December 10, 2016

Lukboc (or "Liubo") was the most popular board game invented at around 500 B.C. in ancient China. Based on archaeological dating, the earliest copy of the game had appeared around the end of the Eastern Zhou dynasty. The game had reached its immense popularity during the Han dynasty (220 B.C.-280 A.D.) where all levels of the society including aristocrats, officials, merchants, scholars, and peasa...

December 9, 2016

The popularity of any game will depend heavily on a group of instigators and promoters. The aristocrats and elites were the main driving force behind the success of Lukboc. With simple to learn rules, easy to carry parts, and able to gamble with money, Lukboc was quickly becoming their game of choice to show off their wealth. Some had their polyhedral bone dice decorated with colorful gemstones, p...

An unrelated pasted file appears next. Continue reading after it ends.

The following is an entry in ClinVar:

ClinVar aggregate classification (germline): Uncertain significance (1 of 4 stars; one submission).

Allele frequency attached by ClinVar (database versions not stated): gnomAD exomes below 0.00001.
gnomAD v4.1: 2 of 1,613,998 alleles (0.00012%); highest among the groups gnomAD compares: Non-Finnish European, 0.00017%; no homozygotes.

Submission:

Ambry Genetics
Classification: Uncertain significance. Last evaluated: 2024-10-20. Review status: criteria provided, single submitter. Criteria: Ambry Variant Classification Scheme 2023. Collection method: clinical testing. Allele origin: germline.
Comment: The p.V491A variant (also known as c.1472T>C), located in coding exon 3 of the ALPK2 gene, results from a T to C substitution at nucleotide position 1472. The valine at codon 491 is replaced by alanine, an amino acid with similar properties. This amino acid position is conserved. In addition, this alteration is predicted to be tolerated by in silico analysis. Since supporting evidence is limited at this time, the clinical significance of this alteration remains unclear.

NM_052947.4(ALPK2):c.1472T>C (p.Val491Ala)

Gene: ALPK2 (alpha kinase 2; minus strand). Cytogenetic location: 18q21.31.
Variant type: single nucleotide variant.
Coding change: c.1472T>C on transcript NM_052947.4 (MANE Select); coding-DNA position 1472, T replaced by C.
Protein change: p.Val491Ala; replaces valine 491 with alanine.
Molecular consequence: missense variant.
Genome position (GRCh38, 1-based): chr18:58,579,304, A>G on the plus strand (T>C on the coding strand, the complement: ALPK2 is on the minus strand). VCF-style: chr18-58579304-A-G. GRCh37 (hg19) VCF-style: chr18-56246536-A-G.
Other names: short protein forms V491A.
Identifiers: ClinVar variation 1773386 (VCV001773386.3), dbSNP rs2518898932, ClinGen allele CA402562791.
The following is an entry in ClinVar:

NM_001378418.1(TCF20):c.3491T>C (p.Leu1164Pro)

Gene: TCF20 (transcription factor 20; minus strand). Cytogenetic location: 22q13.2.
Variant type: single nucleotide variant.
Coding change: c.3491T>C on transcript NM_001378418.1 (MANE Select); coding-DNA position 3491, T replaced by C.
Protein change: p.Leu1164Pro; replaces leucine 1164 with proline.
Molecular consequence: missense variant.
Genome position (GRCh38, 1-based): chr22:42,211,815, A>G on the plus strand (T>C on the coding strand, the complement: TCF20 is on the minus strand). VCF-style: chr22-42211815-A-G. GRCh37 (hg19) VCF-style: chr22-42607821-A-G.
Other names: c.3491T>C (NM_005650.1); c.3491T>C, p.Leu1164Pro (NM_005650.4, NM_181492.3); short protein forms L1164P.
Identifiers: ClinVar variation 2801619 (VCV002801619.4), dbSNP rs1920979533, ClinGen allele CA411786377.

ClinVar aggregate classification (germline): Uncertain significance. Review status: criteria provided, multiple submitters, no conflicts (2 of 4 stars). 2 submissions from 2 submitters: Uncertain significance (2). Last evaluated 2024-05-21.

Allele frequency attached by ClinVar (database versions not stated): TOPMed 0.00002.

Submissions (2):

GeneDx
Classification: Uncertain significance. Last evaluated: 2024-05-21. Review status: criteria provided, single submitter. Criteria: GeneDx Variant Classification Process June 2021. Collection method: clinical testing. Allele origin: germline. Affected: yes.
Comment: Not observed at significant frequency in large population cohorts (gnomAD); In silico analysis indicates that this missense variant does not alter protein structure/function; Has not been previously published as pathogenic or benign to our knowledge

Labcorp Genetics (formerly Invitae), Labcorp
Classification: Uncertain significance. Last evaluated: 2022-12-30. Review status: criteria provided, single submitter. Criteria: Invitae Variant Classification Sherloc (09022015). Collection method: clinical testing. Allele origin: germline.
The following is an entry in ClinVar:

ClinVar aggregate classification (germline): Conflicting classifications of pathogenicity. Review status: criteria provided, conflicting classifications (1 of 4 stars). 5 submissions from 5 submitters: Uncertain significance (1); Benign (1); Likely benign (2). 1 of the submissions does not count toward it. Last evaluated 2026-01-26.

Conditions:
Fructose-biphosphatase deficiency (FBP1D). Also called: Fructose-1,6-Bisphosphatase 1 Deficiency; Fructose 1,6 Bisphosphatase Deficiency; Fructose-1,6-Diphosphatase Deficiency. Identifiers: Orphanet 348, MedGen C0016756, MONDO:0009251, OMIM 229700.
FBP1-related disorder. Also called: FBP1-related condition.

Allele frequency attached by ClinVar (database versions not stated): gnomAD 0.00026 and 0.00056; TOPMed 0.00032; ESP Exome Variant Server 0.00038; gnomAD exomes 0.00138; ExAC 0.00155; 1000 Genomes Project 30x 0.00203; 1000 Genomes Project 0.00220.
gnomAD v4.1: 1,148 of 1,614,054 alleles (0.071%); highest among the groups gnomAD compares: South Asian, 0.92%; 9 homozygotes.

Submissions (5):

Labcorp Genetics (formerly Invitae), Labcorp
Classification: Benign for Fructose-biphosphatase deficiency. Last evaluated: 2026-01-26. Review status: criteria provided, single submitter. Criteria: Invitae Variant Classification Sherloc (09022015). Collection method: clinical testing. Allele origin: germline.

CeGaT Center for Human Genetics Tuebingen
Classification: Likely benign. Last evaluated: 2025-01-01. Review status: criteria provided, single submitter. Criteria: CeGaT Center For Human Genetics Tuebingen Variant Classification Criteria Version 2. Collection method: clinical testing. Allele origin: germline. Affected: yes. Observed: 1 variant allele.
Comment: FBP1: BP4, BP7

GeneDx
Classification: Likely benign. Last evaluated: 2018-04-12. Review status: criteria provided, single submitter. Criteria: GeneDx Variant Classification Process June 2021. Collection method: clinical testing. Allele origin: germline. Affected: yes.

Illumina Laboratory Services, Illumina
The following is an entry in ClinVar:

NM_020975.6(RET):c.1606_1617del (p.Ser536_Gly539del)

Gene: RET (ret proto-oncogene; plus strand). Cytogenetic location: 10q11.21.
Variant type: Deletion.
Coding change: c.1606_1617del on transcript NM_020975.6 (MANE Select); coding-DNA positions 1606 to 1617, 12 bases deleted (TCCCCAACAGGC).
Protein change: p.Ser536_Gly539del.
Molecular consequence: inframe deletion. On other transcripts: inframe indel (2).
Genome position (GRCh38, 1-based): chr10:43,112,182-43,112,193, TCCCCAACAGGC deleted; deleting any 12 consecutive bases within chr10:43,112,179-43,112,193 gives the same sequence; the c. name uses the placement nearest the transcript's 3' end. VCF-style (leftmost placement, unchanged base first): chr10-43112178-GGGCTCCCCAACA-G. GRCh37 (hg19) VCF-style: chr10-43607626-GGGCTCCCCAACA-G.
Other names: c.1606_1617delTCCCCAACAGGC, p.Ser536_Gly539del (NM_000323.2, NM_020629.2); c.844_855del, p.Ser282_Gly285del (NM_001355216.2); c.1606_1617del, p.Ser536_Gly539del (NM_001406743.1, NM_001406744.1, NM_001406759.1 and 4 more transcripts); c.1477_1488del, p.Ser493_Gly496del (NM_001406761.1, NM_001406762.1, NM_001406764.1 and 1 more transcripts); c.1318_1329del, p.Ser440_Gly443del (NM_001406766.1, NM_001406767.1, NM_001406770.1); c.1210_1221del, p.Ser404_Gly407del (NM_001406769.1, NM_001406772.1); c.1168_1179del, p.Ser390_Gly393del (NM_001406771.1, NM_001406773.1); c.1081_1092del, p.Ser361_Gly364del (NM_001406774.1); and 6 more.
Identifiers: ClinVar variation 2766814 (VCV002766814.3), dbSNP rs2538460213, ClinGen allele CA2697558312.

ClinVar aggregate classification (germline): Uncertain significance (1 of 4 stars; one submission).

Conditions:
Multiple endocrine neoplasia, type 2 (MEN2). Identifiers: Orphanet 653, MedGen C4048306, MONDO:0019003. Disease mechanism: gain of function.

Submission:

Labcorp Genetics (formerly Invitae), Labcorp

December 8, 2016

As a common misconception, Lukboc is nothing like Weiqi (Go), Xiangqi (Chinese chess) or Mahjong. The oldest Weiqi game board discovered today dates back to about 206 B.C. of the late Warring States period. The oldest scriptures describing the rules of Xiangqi and the earliest form of Mahjong named "Yapei" have only appeared during the Song dynasty (960 to 1279 A.D.). Lukboc has its deep root in T...

December 7, 2016

Based solely on complex mathematical combinatorics, probability and randomness, Mahjong is continuing to be one of the most popular board game in China today. Both the game of Mahjong and Lukboc has shared many resemblances. The placement of tiles is uni-directional and both games required their players to start with a fixed quantity of gambling tokens (counting sticks). Both games require the use...